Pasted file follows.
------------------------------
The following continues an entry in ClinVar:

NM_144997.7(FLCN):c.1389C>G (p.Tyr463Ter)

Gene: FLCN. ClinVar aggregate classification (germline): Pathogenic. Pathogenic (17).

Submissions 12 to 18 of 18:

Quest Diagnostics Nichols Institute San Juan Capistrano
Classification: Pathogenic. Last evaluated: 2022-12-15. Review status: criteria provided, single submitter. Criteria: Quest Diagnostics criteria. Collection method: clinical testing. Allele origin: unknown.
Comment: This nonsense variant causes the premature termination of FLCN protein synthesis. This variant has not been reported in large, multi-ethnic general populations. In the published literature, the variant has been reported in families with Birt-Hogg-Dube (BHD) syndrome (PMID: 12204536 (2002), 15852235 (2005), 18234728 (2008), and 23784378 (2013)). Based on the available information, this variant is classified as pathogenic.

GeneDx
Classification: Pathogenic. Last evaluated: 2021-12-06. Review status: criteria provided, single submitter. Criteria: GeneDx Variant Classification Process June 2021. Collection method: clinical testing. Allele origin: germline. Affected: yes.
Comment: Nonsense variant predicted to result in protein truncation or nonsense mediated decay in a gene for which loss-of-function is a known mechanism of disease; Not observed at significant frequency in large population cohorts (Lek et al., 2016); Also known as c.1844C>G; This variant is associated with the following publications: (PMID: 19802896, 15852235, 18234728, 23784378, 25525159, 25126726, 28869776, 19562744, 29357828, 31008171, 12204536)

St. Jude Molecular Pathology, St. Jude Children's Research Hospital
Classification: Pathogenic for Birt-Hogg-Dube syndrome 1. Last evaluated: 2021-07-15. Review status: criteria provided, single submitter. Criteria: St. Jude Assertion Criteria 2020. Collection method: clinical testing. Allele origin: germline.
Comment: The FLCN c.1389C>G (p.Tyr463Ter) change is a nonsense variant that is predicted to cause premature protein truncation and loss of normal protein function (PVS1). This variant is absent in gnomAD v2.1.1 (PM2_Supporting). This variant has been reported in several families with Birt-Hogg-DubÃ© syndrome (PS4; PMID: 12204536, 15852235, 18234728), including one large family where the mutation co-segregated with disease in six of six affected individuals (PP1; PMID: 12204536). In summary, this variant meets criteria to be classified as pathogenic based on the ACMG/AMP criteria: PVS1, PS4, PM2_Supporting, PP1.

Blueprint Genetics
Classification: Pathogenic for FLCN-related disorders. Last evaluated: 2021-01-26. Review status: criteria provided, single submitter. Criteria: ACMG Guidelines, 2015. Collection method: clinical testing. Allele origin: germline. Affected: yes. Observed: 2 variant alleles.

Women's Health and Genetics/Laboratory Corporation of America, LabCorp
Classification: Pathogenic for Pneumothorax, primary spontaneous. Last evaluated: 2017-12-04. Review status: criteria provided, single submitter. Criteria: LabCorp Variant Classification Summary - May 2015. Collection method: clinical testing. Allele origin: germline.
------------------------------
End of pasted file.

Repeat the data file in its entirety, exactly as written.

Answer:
The following continues an entry in ClinVar:

NM_144997.7(FLCN):c.1389C>G (p.Tyr463Ter)

Gene: FLCN. ClinVar aggregate classification (germline): Pathogenic. Pathogenic (17).

Submissions 12 to 18 of 18:

Quest Diagnostics Nichols Institute San Juan Capistrano
Classification: Pathogenic. Last evaluated: 2022-12-15. Review status: criteria provided, single submitter. Criteria: Quest Diagnostics criteria. Collection method: clinical testing. Allele origin: unknown.
Comment: This nonsense variant causes the premature termination of FLCN protein synthesis. This variant has not been reported in large, multi-ethnic general populations. In the published literature, the variant has been reported in families with Birt-Hogg-Dube (BHD) syndrome (PMID: 12204536 (2002), 15852235 (2005), 18234728 (2008), and 23784378 (2013)). Based on the available information, this variant is classified as pathogenic.

GeneDx
Classification: Pathogenic. Last evaluated: 2021-12-06. Review status: criteria provided, single submitter. Criteria: GeneDx Variant Classification Process June 2021. Collection method: clinical testing. Allele origin: germline. Affected: yes.
Comment: Nonsense variant predicted to result in protein truncation or nonsense mediated decay in a gene for which loss-of-function is a known mechanism of disease; Not observed at significant frequency in large population cohorts (Lek et al., 2016); Also known as c.1844C>G; This variant is associated with the following publications: (PMID: 19802896, 15852235, 18234728, 23784378, 25525159, 25126726, 28869776, 19562744, 29357828, 31008171, 12204536)

St. Jude Molecular Pathology, St. Jude Children's Research Hospital
Classification: Pathogenic for Birt-Hogg-Dube syndrome 1. Last evaluated: 2021-07-15. Review status: criteria provided, single submitter. Criteria: St. Jude Assertion Criteria 2020. Collection method: clinical testing. Allele origin: germline.
Comment: The FLCN c.1389C>G (p.Tyr463Ter) change is a nonsense variant that is predicted to cause premature protein truncation and loss of normal protein function (PVS1). This variant is absent in gnomAD v2.1.1 (PM2_Supporting). This variant has been reported in several families with Birt-Hogg-DubÃ© syndrome (PS4; PMID: 12204536, 15852235, 18234728), including one large family where the mutation co-segregated with disease in six of six affected individuals (PP1; PMID: 12204536). In summary, this variant meets criteria to be classified as pathogenic based on the ACMG/AMP criteria: PVS1, PS4, PM2_Supporting, PP1.

Blueprint Genetics
Classification: Pathogenic for FLCN-related disorders. Last evaluated: 2021-01-26. Review status: criteria provided, single submitter. Criteria: ACMG Guidelines, 2015. Collection method: clinical testing. Allele origin: germline. Affected: yes. Observed: 2 variant alleles.

Women's Health and Genetics/Laboratory Corporation of America, LabCorp
Classification: Pathogenic for Pneumothorax, primary spontaneous. Last evaluated: 2017-12-04. Review status: criteria provided, single submitter. Criteria: LabCorp Variant Classification Summary - May 2015. Collection method: clinical testing. Allele origin: germline.